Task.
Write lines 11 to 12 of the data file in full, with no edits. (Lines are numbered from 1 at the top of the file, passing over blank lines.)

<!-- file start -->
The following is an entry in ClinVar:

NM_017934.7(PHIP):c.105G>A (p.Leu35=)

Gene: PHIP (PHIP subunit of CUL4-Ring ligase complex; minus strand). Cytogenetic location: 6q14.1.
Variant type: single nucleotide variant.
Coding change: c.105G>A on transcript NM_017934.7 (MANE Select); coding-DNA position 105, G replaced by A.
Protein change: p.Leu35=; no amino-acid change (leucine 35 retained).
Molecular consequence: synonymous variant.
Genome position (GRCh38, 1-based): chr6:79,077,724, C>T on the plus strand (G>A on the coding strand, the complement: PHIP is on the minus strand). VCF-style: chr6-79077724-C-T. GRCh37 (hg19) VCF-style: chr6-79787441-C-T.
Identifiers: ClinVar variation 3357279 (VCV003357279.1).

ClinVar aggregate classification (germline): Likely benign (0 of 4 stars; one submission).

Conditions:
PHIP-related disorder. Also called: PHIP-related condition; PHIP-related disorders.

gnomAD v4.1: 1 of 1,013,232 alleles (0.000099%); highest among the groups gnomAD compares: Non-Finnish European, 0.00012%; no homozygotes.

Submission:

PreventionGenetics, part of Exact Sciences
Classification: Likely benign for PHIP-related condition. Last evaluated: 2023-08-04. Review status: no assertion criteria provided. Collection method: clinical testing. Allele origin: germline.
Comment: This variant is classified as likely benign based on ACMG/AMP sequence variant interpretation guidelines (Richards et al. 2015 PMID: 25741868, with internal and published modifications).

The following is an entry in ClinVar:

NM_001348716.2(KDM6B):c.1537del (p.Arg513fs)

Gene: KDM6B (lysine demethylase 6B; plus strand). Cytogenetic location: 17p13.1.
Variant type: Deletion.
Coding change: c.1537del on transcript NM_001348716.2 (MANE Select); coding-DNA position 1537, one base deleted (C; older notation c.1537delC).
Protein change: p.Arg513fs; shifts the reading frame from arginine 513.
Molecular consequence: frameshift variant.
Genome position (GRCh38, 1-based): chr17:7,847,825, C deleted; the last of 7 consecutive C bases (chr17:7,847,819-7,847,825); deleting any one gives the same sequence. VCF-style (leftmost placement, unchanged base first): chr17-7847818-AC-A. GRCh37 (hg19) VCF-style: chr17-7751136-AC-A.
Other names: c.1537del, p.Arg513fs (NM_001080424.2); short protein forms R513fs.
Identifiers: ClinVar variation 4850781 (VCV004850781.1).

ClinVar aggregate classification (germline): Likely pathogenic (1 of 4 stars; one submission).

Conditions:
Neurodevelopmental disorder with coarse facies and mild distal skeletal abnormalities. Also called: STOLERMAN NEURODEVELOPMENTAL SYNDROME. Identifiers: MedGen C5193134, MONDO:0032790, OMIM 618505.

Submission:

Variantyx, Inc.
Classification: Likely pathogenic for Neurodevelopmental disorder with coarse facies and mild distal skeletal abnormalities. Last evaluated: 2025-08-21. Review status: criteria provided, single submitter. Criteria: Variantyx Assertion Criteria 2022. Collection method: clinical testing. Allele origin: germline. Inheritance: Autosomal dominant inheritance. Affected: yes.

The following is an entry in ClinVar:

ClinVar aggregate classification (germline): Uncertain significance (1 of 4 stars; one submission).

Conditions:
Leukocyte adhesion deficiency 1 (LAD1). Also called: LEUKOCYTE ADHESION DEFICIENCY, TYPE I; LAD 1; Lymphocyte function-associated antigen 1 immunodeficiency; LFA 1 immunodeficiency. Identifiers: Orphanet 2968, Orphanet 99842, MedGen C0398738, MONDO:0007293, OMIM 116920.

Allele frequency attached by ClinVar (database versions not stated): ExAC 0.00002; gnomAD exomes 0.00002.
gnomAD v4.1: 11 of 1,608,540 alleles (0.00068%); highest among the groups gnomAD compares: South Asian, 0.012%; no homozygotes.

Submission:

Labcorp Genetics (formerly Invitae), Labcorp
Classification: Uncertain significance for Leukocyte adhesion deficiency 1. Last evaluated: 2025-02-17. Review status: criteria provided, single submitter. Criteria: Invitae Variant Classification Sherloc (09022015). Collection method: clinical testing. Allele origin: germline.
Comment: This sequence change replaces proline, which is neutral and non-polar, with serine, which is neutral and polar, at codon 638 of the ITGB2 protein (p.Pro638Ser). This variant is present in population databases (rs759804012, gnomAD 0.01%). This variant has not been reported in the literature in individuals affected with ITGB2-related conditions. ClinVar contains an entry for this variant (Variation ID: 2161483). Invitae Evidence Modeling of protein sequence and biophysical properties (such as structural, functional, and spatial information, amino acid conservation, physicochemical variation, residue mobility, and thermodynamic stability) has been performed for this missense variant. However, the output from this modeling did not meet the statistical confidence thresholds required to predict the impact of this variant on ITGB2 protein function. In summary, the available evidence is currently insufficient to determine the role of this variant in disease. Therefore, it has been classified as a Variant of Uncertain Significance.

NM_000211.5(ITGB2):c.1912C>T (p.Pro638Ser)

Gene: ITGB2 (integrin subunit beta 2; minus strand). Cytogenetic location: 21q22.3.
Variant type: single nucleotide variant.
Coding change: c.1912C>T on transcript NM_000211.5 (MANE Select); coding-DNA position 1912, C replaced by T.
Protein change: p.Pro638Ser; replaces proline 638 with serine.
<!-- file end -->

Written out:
Conditions:
PHIP-related disorder. Also called: PHIP-related condition; PHIP-related disorders.